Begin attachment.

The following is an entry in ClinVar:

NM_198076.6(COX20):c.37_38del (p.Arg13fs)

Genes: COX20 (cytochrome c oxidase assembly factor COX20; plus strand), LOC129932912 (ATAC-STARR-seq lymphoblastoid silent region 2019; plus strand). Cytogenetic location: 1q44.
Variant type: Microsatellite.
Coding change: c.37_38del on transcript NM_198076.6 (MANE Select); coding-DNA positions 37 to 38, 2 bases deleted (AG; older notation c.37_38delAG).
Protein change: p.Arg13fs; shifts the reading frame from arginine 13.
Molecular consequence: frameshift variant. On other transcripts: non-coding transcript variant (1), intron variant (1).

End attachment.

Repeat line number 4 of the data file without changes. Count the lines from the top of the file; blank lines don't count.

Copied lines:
Variant type: Microsatellite.